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A recent meeting with a material supplier to discuss FHWA Buy America requirements has brought up several issues which we believe warrant further clarification to FHWA field offices and States. These issues include certification of steel, determining the cost of foreign steel, and impacts of international trade agreements.
Certification of Steel:
It has been alleged that domestically produced steel billets have been shipped oversees for extrusion and/or rolling, and than returned to the United States, certified as domestic, for use on Federal-aid projects. If this is being done, it is not in conformance with the Buy America requirements set forth in 23 CFR 635.410.
All manufacturing processes of the steel material in a project (i.e., smelting, and any subsequent process which alters the steel material's physical form or shape or changes its chemical composition) must occur within the United States to be considered of domestic origin. This includes processes such as rolling, extruding, machining, bending, grinding, and drilling.
State highway agencies are expected to provided sufficient oversight to ensure compliance with the Buy America provisions. If State procedures require a certification, it is recommended that the State adopt language for the certification emphasizing that all manufacturing processes have occurred in the United States.
Regarding the use of certifications to ensure compliance, the AASHTO Executive Committee on June 7, 1989, approved a proposed policy resolution on Buy American. The proposed resolution, which is now before AASHTO's policy committee for consideration, contains two position statements on Certification. First, that a certification should be required, "on all steel mill test reports," and second, step certification should be required, "from each supplier/fabricator on transfer of intermediate product, thereby generating a chain of custody documentation trail." While the FHWA does not mandate that State must use a certification approach to ensure Buy America compliance, it is an effective method some States are using especially for incidental steel items. The certification approach AASHTO is developing should further the effectiveness of certification controls. If a State chooses to use certification to ensure compliance, we encourage it to consider AASHTO's approach.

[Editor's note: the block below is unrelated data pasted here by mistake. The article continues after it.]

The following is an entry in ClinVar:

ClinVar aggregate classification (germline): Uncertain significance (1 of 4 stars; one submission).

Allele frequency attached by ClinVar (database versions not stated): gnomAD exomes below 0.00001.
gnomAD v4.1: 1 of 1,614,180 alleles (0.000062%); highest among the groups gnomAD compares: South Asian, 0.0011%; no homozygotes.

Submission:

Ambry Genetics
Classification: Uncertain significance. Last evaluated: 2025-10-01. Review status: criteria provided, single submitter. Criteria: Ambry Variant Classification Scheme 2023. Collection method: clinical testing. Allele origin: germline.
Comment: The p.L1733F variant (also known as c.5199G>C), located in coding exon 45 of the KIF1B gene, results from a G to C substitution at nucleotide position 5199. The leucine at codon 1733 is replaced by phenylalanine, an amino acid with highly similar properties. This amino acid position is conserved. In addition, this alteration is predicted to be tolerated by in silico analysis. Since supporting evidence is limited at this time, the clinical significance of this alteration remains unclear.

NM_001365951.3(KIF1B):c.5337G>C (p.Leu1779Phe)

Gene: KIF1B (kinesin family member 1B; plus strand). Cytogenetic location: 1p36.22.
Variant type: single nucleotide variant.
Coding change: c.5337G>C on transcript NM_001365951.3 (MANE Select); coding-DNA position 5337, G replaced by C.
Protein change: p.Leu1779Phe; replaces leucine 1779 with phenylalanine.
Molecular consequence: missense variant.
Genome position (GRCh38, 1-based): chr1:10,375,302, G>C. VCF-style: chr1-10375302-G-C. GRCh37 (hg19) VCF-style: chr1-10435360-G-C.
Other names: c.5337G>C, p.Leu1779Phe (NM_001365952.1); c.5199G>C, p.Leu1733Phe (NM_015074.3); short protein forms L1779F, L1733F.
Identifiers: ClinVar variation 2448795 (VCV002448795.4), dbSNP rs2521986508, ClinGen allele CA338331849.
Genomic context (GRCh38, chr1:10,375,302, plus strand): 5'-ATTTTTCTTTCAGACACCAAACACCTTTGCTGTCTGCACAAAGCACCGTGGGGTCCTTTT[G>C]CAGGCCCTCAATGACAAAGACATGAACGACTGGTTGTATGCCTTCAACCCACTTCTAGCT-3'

Cost Of Foreign Steel:
Section 635.410(b) (4) of Title 23 CFR permits a minimal amount of foreign steel to be incorporated into a Federal-aid project. This amount is defined as one-tenth of one percent (0.1 percent) of the total contract cost or $2,500, whichever is greater. The cost of the foreign steel is defined as its value delivered to the project.
Apparently, there has been some confusion as to exactly how this value should be calculated, especially when: (1) domestic steel has been shipped to a foreign country to facilitate one or more manufacturing process and/or; (2) a product has been fabricated with foreign steel components as well as other components. If steel billets produced in the United States are sent our of the country for a subsequent manufacturing process and then brought back into the United States, the full value of the steel as it re-enters the country, including the original billet cost, is considered to be foreign. If foreign steel components are combined with other components into a fabricated and/or assembled composite product, the foreign steel content of the composite product is not only the value of the foreign steel components, but also the pro-rata value of the fabrication and assembly labor and overhead used in combining the foreign steel and other components into the finished composite product.
International Trade Agreements:
Congress has, in recent years, approved several trade agreements including the U.S.- Canada Free-Trade Agreement in 1988 (Pub. L. 100-449, 102 Stat. 1951 (1988)). While such agreements may impact direct Federal procurement actions taken pursuant to the Federal Acquisition Regulations (Title 48 CFR), they have no affect on the Federal-aid highway program. Therefore, the Buy America requirements of 23 CFR 635.410 are unaffected by any current foreign trade agreement.
Similarly, the "In-Bond" or "Maguiladora" program which established international commercial zones surrounding U.S.- Mexico border communities has no affect on the Federal-aid highway program. Any manufacturing process of steel material in Mexico will result in the Steel material being considered a foreign material and subject to the requirements of 23 CFR 635.410.
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